The Burg is what sitcoms should be and will be in the very near future. Viewable only online (so far), it’s Friends meets Sex & the City meets the cute college grads in thrift store threads who currently scuffle around as interns in Manhattan offices.
By day they make coffee and run photocopies. By night and on weekends, these smart young ’uns write and shoot original shows like The Burg. Soon their big breaks will come.
In 22 episodes averaging about 20 minutes in length, The Burg has been chronicling the lives of a small group of young adults living in Williamsburg, currently “the scene” of choice in Brooklyn. They’re all impossibly hip, this crew, and express great disapproval of everyone who isn’t.
When Wall Streeter Ryan (Jeff Skowron) becomes the new roommate of semi-slackers Jed and Xander (Bob McClure, Matt Yeager), they set about teaching him the required elements of cool. “We drink Coors,” they tell Ryan when he tries to order a Modelo. “It’s working class and it tastes like water. Don’t worry. We’ll help you.”
Always-broke aspiring actress Courtney (Kelli Giddish) develops a twinge of a crush on Ryan and takes him under her wing for more training. McDonald’s, she tells him, is acceptable for only two things: going there ironically and getting the Happy Meal toy.
Pixie-ish Spring (Lindsey Broad) is the other girl in the mix, serving as a sort of muse to Jed and Xander and as voice of reason for the flighty Courtney. The other good recurring character is Early (Chris O’Connor), Jed and Xander’s ex-roommate, now living on a mattress on the sidewalk and earning coffee change playing sitar on the subway. He serves as a one-man Greek chorus. The others seek out his wisdom when they’re faced with dilemmas and he likes to puzzle them with pronouncements about the power of “caramel” (aka karma).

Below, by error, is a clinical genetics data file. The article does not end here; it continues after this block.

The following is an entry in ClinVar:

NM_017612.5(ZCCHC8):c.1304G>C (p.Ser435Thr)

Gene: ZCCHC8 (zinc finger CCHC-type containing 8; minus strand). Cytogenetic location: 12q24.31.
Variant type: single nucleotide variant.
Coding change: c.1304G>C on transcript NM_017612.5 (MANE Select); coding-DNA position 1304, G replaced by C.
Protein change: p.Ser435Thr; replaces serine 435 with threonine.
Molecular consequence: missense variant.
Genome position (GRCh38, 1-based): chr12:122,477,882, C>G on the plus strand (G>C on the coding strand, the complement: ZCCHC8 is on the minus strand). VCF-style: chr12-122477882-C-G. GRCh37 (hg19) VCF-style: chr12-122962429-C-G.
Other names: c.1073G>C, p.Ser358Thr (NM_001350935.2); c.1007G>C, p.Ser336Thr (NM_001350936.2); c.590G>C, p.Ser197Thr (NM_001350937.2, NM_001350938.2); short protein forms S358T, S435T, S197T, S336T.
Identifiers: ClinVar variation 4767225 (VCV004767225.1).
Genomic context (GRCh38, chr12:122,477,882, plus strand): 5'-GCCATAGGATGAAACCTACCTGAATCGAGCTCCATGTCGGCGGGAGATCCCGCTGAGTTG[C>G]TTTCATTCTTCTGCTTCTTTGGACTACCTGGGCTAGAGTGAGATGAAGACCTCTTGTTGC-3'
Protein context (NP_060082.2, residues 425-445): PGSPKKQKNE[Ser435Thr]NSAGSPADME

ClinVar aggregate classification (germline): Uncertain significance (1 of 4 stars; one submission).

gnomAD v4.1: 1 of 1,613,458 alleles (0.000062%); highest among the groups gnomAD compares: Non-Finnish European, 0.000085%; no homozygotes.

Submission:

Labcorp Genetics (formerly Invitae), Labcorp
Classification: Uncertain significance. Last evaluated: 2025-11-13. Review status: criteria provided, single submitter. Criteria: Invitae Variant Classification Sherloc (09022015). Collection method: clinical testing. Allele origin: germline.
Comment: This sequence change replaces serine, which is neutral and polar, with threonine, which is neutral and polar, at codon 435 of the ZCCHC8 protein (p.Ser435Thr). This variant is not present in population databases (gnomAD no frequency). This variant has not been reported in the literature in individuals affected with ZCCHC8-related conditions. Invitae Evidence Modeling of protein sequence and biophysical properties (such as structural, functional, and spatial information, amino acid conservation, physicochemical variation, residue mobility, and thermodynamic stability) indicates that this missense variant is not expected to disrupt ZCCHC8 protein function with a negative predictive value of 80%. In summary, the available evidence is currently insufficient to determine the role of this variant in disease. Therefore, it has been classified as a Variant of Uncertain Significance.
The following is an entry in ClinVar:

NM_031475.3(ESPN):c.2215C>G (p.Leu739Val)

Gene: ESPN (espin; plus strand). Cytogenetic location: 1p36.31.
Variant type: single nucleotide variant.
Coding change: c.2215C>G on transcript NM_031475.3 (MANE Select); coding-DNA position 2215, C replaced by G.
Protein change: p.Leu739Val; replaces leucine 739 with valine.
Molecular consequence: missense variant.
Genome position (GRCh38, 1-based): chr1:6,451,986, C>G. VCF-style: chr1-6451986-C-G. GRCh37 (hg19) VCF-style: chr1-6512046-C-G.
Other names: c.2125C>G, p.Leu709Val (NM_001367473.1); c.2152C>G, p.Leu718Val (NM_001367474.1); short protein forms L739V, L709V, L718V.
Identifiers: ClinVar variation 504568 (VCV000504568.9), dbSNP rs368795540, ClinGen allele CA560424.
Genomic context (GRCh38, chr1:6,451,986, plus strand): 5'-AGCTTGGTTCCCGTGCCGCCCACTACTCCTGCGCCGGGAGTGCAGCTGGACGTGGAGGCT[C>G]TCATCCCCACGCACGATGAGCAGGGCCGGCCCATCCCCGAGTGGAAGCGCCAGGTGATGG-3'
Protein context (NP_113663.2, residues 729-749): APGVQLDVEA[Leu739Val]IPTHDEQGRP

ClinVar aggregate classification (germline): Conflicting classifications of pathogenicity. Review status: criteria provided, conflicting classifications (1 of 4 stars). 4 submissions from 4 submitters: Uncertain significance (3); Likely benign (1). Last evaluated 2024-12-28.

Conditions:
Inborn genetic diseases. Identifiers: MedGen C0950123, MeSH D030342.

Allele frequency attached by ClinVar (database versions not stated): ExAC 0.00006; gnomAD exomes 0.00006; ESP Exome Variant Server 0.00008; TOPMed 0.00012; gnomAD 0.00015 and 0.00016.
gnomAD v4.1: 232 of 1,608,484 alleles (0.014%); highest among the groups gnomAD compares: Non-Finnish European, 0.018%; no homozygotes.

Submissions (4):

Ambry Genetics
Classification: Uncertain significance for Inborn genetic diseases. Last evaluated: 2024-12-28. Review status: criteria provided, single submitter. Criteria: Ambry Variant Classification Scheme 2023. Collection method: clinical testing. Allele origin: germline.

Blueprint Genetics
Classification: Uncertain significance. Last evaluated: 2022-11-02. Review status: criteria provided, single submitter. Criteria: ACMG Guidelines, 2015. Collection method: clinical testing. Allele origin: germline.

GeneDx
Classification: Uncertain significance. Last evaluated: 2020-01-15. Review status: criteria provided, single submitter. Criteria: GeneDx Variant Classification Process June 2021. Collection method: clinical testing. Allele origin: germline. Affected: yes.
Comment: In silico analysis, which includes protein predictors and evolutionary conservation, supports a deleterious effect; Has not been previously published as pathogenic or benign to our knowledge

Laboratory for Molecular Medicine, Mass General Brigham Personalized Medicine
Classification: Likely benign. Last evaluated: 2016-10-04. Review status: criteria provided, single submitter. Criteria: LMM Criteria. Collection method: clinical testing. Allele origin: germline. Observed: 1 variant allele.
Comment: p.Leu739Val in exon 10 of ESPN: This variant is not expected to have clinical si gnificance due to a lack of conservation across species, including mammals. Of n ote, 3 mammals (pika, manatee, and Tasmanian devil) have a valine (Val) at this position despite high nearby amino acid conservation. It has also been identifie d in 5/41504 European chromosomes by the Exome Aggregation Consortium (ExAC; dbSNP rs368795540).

Directed by Kathleen Grace and written by Yeager and Thom Woodley, The Burg is remarkable for its snappy editing (love the montages of characters in full-slack mode), its quick, clever dialogue, and the endearing undercurrent of insecurity among the characters. Sure, they’re hipsters living in hipster heaven, but underneath their sneers they’re young adults worried about being broke, underemployed and alone when they hit 30. Clinging to each other for safety in their urban jungle, they choose to zero in on problems easily solved—like, where the next really hot bar will be that only they will know about. “That place is so February,” says one as they argue about where to go for a drink.
From The Burg, you can learn lots of new rules of cool. Like, in decorating, there’s a fine line between “retro” and “carny.” And that the 1990s can be summed up in three words: Waco, Somalia, Dahmer.
They’re way “meta,” of course, always correcting each other when someone utters something too old-school uncool. “In love?” says Xander. “What are you? A Shakespeare play? People from now say `Wanna hit that.’”
The Burg notes trends and berates them, showing how hard the 20-somethings work to stay ahead of the trend-curve. Get caught in the wrong outfit from the wrong decade and you’re toast, as Courtney discovers when she dons mom-jeans and a fishnet top circa 1991, only to discover that she’s a century off on fashion recycling.
Neologisms are rampant here, too. At a fashion shoot in a senior center, an octogenarian is “elderlicious.”
Dialogue in every installment is terse and funny.
“That mullet over there, real or ironic?”
“Can’t tell. Matters?”
No matter how hard they try, however, the Burg-ers keep falling back (and rather happily) into Squaresville. Showing up at a new bar they think is called “Temple,” they find themselves at an actual synagogue where Courtney has been hired as a dancer to get the party started among 13-year-olds at a bar mitzvah. The group stays, joins in the dancing and has a great time.
In the latest episode, "Christmas Magic
," Courtney has decamped for pilot season in L.A. (not realizing the Writers Guild strike had suspended the biz), so when the others go caroling, they carry a laptop linked to Courtney's webcam so she can take part.
The Burg would fit in on MTV—if MTV weren’t mired in the “rehearsed reality” swill of The Hills. The writing is too good to make it an easy pick-up for broadcast. It’s actually good right where it is on the interwebs. The perfect place to watch an episode now and then would be on a laptop via the free Wifi at McDonald’s.
Ironically accompanied by a Happy Meal.